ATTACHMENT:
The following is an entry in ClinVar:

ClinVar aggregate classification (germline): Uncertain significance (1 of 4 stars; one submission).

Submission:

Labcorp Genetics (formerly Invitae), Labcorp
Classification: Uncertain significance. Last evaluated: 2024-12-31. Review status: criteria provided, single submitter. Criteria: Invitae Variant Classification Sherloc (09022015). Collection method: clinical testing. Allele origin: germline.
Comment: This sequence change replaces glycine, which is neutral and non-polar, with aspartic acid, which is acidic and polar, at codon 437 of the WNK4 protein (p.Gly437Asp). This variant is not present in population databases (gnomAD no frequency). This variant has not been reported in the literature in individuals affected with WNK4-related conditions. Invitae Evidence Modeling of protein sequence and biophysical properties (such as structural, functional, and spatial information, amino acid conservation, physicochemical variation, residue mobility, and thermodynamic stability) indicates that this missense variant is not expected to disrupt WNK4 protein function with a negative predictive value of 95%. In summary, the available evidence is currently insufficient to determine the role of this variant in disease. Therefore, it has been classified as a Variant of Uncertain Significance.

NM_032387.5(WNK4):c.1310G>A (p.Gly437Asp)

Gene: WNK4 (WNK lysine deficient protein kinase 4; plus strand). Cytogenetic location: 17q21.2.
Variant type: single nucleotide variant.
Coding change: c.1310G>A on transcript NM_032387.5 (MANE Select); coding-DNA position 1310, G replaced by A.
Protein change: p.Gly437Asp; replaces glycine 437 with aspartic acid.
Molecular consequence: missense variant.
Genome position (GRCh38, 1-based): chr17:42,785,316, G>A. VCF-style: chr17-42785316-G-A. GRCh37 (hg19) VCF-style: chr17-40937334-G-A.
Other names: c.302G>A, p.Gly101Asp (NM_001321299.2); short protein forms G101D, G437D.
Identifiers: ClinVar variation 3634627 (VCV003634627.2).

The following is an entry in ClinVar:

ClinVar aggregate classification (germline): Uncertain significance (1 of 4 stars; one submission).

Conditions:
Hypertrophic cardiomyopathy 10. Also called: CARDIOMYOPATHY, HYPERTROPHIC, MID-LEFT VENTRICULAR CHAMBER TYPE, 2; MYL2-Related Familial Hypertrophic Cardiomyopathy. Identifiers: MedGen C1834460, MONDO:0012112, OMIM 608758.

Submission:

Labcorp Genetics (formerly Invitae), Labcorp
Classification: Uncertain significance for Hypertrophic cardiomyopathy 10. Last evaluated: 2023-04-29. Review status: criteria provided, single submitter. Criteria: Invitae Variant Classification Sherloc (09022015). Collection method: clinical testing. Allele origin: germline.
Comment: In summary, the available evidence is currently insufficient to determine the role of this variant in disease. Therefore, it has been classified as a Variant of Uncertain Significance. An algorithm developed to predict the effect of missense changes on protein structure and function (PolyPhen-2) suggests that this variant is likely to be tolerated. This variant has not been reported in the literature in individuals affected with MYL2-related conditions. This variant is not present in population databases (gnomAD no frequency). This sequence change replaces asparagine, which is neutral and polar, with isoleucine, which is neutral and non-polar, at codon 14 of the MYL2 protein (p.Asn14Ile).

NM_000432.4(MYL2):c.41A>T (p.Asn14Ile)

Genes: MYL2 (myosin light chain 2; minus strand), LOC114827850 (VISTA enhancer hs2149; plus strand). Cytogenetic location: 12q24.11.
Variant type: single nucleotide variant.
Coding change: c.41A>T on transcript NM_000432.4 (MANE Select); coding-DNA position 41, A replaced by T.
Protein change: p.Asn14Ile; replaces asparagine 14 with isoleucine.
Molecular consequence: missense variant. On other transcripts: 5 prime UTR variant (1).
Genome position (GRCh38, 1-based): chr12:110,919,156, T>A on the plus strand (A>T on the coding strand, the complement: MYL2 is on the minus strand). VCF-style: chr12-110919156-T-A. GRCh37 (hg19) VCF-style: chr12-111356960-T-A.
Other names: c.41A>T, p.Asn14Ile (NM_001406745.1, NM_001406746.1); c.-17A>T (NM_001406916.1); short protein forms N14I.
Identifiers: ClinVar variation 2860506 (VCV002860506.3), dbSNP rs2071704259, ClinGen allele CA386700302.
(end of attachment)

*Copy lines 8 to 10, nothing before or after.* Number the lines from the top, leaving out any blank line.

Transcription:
Gene: WNK4 (WNK lysine deficient protein kinase 4; plus strand). Cytogenetic location: 17q21.2.
Variant type: single nucleotide variant.
Coding change: c.1310G>A on transcript NM_032387.5 (MANE Select); coding-DNA position 1310, G replaced by A.